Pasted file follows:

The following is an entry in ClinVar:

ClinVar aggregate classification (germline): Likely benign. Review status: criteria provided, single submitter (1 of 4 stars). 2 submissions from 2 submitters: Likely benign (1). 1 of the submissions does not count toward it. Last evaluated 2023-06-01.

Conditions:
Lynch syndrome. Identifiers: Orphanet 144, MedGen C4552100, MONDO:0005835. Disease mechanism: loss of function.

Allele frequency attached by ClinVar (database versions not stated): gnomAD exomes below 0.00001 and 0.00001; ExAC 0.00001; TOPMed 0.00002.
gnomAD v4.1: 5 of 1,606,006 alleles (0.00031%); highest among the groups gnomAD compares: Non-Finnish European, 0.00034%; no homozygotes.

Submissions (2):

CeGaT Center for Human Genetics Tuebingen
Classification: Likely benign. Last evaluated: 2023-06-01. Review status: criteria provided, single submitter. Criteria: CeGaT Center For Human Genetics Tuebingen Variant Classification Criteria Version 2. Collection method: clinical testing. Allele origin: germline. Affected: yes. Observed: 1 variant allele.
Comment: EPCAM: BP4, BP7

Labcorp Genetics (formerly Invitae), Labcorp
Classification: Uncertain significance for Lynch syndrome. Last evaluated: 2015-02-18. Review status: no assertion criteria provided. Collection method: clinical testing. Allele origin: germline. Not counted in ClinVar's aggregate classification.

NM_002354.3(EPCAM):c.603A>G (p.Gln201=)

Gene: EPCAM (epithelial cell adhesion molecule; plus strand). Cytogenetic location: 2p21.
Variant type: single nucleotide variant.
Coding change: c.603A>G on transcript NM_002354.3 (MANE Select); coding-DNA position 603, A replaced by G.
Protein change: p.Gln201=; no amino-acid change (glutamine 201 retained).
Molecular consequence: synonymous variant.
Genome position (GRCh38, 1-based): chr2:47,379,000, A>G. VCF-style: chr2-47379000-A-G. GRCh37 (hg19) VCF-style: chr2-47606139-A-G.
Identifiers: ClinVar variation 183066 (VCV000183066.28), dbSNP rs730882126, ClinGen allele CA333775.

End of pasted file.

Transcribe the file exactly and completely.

The following is an entry in ClinVar:

ClinVar aggregate classification (germline): Likely benign. Review status: criteria provided, single submitter (1 of 4 stars). 2 submissions from 2 submitters: Likely benign (1). 1 of the submissions does not count toward it. Last evaluated 2023-06-01.

Conditions:
Lynch syndrome. Identifiers: Orphanet 144, MedGen C4552100, MONDO:0005835. Disease mechanism: loss of function.

Allele frequency attached by ClinVar (database versions not stated): gnomAD exomes below 0.00001 and 0.00001; ExAC 0.00001; TOPMed 0.00002.
gnomAD v4.1: 5 of 1,606,006 alleles (0.00031%); highest among the groups gnomAD compares: Non-Finnish European, 0.00034%; no homozygotes.

Submissions (2):

CeGaT Center for Human Genetics Tuebingen
Classification: Likely benign. Last evaluated: 2023-06-01. Review status: criteria provided, single submitter. Criteria: CeGaT Center For Human Genetics Tuebingen Variant Classification Criteria Version 2. Collection method: clinical testing. Allele origin: germline. Affected: yes. Observed: 1 variant allele.
Comment: EPCAM: BP4, BP7

Labcorp Genetics (formerly Invitae), Labcorp
Classification: Uncertain significance for Lynch syndrome. Last evaluated: 2015-02-18. Review status: no assertion criteria provided. Collection method: clinical testing. Allele origin: germline. Not counted in ClinVar's aggregate classification.

NM_002354.3(EPCAM):c.603A>G (p.Gln201=)

Gene: EPCAM (epithelial cell adhesion molecule; plus strand). Cytogenetic location: 2p21.
Variant type: single nucleotide variant.
Coding change: c.603A>G on transcript NM_002354.3 (MANE Select); coding-DNA position 603, A replaced by G.
Protein change: p.Gln201=; no amino-acid change (glutamine 201 retained).
Molecular consequence: synonymous variant.
Genome position (GRCh38, 1-based): chr2:47,379,000, A>G. VCF-style: chr2-47379000-A-G. GRCh37 (hg19) VCF-style: chr2-47606139-A-G.
Identifiers: ClinVar variation 183066 (VCV000183066.28), dbSNP rs730882126, ClinGen allele CA333775.